Safe Transportation of Bitumen and Workplace Safety

The Arrive Alive website was recently approached with a request for safety information on the transportation of Bitumen. We referred this to our friends at the South African Forum of Civil Engineering Contractors (SAFCEC).

With the assistance from SAFCEC and the South African Bitumen Association we are able to assist with important safety information from an actual incident.

 

1. Description of Incident

The Bitumen Distributor (BD) driver and BD operator were required to offload bitumen from a hauler truck into a BD and thereafter transfer the bitumen into a static tank. The BD operator connected a flexible pipe to the offloading valve of the hauler truck and to the off-loading point on the BD.

With no flow of bitumen taking place from the hauler truck into the BD, the BD operator requested the BD driver to reverse the pump (in order to direct the flow from the BD into the hauler) in an attempt to clear any blockages.

The BD Operator then climbed to the top of the hauler truck to check for air bubbles in order to confirm whether there was flow from the BD to the hauler truck. The remaining product (cold water based) was pumped from the BD into the hauler truck which contained oil based product at +- 165 °C.

This caused the hot bitumen to create superheated steam which rapidly expanded resulting in the bitumen being blown out of the hauler truck’s man-hole. The erupting hot bitumen came into contact with the BD operator. He passed away after six weeks in hospital.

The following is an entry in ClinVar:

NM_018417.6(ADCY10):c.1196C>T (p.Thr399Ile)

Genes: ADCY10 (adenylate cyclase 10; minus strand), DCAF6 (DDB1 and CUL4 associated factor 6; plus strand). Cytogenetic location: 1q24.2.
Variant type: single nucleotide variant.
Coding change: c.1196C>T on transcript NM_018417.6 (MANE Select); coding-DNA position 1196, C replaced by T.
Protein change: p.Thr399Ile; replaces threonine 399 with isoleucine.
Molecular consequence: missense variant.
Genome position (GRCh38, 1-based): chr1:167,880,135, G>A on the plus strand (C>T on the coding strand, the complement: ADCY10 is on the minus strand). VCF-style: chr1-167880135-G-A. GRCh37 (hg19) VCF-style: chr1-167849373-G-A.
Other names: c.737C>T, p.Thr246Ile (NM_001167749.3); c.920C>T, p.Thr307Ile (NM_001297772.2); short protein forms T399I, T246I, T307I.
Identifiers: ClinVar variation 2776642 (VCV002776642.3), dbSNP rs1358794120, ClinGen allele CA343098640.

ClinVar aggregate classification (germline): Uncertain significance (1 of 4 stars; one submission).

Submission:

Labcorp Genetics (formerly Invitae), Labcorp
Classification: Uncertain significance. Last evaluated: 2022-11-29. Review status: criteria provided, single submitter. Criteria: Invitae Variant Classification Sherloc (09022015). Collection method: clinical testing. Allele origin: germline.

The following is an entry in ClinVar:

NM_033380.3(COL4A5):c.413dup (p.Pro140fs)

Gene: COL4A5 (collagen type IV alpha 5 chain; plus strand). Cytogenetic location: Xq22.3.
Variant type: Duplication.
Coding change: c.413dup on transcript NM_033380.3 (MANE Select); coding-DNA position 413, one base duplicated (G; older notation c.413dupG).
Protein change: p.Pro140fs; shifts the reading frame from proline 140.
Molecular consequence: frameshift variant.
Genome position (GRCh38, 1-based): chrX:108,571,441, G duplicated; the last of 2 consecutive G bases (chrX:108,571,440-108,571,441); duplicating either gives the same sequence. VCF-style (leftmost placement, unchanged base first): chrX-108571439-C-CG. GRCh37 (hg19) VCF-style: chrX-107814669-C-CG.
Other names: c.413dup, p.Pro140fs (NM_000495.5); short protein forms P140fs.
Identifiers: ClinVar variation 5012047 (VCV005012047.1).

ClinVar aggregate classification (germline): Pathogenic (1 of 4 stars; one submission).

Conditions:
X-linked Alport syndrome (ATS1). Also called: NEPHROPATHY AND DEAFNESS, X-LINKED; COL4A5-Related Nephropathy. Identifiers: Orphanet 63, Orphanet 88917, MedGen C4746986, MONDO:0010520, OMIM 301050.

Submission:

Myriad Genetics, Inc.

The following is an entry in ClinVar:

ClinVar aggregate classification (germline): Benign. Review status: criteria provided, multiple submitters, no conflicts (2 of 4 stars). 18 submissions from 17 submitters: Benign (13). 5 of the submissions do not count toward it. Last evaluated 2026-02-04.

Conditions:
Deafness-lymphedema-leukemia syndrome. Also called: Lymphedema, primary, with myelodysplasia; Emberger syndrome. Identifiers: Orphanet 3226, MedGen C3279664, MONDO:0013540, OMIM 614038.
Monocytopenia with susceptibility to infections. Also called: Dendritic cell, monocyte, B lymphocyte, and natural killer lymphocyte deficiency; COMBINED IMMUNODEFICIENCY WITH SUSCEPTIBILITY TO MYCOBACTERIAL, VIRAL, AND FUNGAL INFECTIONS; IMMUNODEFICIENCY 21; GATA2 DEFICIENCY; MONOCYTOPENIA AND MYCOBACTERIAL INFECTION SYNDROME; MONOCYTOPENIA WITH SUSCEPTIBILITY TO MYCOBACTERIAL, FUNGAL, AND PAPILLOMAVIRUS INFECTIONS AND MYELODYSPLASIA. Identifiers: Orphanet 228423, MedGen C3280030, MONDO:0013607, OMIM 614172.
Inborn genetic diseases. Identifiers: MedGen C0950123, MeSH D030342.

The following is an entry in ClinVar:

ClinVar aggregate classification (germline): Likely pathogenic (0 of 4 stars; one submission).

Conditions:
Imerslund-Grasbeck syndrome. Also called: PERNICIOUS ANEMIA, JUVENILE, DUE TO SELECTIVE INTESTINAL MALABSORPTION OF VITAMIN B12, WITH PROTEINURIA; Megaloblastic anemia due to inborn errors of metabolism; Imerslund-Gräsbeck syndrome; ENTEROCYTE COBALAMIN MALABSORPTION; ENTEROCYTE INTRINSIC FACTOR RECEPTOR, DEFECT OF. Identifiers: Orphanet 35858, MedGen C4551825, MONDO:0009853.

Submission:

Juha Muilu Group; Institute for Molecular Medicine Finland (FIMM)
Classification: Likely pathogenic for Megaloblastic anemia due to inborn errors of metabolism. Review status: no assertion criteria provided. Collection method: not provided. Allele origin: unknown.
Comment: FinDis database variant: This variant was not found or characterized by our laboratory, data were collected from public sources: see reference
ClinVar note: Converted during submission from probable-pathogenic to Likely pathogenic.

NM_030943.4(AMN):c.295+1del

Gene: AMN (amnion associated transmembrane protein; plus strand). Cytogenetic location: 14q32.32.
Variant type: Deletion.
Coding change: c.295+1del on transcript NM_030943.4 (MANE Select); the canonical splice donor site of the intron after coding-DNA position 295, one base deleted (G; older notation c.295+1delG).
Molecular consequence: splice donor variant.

2. Key Findings

  1. The flexible pipe was connected to the offloading valve of the hauler truck and incorrectly to the off-loading point on the BD instead of the loading point of BD.
     
  2. The BD had cold water based product which is incompatible with oil based product that was in the hauler truck. [See additional note below]
     
  3. Inadequate work planning, hazard identification and risk assessment (HIRA) was conducted.
     
  4. The BD was supposed to have been flushed/ cleaned before switch-loading (loading a different mix of bitumen)
     
  5. The BD operator was on top of the hauler instead of being positioned at the back of the BD.
     
  6. The BD Operator, BD Driver and hauler driver were working with no supervision.
     
  7. The injured was not wearing the required personal protective clothing for the task.
  8. The following SHE management system shortcomings were also identified:

  1. Insufficient job-specific training of BD operators (high risk activities)
     
  2. Inadequate documentation of safe operating procedures (SOPs)
     
  3. Lack of follow-up and learning from previous similar incidents
     
  4. Insufficient contractor management (commercial arrangements not documented; unclear SHE roles and responsibilities of all parties; no supervision and HIRA)
     
  5. Insufficient inspections and audits of high risk activities at remote sites

Additional Note:

With specific reference to Key Finding – No 2 “The BD had cold water based product which is incompatible with oil based product that was in the hauler truck.” We wish to comment as follows: